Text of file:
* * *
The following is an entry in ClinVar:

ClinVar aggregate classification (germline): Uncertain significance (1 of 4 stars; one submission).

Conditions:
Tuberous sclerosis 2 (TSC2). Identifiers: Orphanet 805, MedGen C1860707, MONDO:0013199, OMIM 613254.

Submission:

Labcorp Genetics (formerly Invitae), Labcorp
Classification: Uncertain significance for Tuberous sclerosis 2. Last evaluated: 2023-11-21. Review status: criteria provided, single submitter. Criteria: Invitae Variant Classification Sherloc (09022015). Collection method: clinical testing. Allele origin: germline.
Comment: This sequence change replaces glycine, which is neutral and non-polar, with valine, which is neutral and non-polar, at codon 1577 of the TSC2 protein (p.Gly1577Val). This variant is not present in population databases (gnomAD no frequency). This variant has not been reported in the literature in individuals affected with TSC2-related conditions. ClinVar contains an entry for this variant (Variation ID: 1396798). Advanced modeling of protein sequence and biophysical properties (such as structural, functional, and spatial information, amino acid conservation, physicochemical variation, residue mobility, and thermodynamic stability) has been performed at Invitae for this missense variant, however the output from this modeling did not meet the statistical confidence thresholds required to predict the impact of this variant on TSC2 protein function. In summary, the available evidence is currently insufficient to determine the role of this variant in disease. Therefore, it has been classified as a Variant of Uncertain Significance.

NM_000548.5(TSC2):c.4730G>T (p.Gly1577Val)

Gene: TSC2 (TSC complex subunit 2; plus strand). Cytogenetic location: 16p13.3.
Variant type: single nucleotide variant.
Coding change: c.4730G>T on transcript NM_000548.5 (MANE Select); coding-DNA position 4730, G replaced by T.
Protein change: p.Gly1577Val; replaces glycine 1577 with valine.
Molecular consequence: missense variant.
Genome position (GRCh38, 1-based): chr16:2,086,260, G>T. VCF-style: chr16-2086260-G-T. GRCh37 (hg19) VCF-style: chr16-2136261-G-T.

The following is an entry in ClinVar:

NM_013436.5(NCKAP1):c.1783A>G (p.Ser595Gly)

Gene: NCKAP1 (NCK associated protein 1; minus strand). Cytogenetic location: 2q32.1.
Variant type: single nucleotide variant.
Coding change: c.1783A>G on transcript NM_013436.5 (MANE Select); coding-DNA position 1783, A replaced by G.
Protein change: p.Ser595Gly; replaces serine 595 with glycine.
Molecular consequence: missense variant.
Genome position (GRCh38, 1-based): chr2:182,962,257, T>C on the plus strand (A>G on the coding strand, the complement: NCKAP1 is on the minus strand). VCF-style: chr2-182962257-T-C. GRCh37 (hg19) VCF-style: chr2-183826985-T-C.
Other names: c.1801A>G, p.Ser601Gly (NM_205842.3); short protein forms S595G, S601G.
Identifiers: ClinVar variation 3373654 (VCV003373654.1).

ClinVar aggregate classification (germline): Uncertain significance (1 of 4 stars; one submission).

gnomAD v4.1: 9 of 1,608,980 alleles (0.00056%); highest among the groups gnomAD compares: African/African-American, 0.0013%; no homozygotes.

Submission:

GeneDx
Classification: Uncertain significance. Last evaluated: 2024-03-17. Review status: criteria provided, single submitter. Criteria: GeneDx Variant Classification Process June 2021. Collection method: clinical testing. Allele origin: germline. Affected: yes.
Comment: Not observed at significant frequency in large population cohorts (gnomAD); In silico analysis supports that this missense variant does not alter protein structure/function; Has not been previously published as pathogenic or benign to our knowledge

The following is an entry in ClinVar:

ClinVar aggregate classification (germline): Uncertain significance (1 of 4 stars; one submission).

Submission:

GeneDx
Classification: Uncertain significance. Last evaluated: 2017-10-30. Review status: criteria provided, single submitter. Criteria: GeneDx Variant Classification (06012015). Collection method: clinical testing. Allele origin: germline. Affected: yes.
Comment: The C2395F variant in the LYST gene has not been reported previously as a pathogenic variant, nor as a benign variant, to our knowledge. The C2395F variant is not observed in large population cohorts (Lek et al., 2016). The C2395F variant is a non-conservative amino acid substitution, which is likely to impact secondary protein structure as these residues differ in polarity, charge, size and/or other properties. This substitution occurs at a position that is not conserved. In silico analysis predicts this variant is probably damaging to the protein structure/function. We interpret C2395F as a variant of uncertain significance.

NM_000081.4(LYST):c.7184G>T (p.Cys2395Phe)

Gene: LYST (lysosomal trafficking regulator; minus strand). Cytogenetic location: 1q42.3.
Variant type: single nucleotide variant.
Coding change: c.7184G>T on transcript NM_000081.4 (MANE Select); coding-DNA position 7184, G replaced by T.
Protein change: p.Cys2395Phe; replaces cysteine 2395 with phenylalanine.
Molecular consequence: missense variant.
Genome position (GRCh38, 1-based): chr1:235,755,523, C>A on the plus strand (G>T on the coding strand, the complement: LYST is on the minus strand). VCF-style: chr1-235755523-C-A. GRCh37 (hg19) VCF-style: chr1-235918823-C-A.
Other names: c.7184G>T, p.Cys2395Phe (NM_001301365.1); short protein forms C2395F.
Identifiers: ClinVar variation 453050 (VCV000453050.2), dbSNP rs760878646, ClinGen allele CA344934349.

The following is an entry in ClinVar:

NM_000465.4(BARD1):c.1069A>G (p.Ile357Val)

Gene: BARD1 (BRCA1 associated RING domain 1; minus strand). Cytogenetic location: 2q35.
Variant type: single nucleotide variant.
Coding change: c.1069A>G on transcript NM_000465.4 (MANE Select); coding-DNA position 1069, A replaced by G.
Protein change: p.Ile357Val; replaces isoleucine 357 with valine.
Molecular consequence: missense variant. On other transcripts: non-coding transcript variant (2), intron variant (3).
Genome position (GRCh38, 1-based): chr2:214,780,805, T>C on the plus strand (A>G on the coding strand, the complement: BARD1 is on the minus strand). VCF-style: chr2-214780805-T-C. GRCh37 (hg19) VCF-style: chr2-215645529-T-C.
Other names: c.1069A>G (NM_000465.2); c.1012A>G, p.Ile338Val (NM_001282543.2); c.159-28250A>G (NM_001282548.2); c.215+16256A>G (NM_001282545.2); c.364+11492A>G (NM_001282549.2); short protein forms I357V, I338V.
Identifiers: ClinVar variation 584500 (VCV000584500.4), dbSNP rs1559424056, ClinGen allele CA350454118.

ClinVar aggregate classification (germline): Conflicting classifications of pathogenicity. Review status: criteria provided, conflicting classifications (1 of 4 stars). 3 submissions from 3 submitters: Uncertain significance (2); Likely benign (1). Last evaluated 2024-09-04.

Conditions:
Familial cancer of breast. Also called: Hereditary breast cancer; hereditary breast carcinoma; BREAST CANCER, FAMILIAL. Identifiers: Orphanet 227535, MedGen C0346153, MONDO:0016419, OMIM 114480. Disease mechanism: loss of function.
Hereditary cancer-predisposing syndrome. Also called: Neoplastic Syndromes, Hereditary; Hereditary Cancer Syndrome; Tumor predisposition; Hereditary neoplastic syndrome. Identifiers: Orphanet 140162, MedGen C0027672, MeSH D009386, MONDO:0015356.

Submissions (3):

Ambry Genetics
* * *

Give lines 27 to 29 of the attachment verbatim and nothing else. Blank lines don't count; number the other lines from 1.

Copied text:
gnomAD v4.1: 9 of 1,608,980 alleles (0.00056%); highest among the groups gnomAD compares: African/African-American, 0.0013%; no homozygotes.

Submission:

GeneDx